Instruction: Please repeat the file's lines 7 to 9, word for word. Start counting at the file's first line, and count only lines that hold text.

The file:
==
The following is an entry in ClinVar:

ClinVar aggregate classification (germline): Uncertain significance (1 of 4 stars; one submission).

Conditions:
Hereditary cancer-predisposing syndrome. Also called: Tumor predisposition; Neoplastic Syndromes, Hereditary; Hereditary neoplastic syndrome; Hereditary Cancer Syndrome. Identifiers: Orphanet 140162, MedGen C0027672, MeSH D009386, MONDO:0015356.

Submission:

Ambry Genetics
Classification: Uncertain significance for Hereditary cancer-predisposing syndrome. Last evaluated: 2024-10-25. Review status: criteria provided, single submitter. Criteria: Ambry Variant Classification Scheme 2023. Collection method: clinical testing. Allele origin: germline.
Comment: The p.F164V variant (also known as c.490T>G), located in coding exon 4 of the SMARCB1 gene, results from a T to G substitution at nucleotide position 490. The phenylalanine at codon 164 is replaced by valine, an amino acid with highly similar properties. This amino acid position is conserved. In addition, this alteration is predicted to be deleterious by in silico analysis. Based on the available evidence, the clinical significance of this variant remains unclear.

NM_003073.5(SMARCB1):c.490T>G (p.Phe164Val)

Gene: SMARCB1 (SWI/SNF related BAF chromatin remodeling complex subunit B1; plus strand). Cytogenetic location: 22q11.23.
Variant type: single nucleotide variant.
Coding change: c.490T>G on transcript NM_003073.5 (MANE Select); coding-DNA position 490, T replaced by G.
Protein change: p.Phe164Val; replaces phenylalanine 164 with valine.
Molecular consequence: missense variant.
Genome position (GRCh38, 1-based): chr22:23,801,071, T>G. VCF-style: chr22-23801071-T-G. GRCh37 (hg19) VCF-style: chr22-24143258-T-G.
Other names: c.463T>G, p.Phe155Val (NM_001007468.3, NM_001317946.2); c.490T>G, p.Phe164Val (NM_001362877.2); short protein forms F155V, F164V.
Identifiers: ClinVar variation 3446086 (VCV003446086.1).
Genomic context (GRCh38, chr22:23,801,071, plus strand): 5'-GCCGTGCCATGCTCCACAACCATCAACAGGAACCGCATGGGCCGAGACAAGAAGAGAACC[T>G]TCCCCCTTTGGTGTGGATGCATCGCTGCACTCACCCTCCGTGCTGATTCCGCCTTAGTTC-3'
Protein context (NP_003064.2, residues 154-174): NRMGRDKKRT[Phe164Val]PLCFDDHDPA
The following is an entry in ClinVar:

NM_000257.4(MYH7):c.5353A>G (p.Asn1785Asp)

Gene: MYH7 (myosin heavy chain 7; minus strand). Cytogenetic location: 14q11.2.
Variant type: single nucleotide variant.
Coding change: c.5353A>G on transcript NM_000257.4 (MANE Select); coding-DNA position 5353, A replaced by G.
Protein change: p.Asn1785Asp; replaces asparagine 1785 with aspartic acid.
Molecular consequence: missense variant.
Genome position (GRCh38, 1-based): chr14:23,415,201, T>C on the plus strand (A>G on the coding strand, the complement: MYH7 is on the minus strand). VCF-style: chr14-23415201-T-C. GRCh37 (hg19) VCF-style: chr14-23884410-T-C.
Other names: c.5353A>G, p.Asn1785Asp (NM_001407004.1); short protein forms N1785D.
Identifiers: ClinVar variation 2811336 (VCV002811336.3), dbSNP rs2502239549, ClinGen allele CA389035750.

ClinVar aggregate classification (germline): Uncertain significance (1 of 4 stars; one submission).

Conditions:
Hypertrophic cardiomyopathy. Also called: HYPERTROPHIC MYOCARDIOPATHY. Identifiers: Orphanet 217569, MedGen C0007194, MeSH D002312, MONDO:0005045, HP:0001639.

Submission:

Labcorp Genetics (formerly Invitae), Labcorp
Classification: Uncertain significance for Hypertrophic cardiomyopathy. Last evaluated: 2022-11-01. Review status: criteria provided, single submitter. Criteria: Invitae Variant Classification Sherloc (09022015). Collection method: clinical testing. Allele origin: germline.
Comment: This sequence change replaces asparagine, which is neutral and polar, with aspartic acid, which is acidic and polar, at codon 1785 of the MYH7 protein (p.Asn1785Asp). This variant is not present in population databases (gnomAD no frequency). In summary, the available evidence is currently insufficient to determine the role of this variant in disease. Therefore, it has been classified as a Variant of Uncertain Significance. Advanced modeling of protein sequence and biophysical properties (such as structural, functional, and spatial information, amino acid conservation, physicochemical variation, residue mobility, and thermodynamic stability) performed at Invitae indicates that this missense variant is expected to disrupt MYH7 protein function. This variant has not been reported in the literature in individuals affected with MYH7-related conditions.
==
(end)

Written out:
Classification: Uncertain significance for Hereditary cancer-predisposing syndrome. Last evaluated: 2024-10-25. Review status: criteria provided, single submitter. Criteria: Ambry Variant Classification Scheme 2023. Collection method: clinical testing. Allele origin: germline.
Comment: The p.F164V variant (also known as c.490T>G), located in coding exon 4 of the SMARCB1 gene, results from a T to G substitution at nucleotide position 490. The phenylalanine at codon 164 is replaced by valine, an amino acid with highly similar properties. This amino acid position is conserved. In addition, this alteration is predicted to be deleterious by in silico analysis. Based on the available evidence, the clinical significance of this variant remains unclear.

NM_003073.5(SMARCB1):c.490T>G (p.Phe164Val)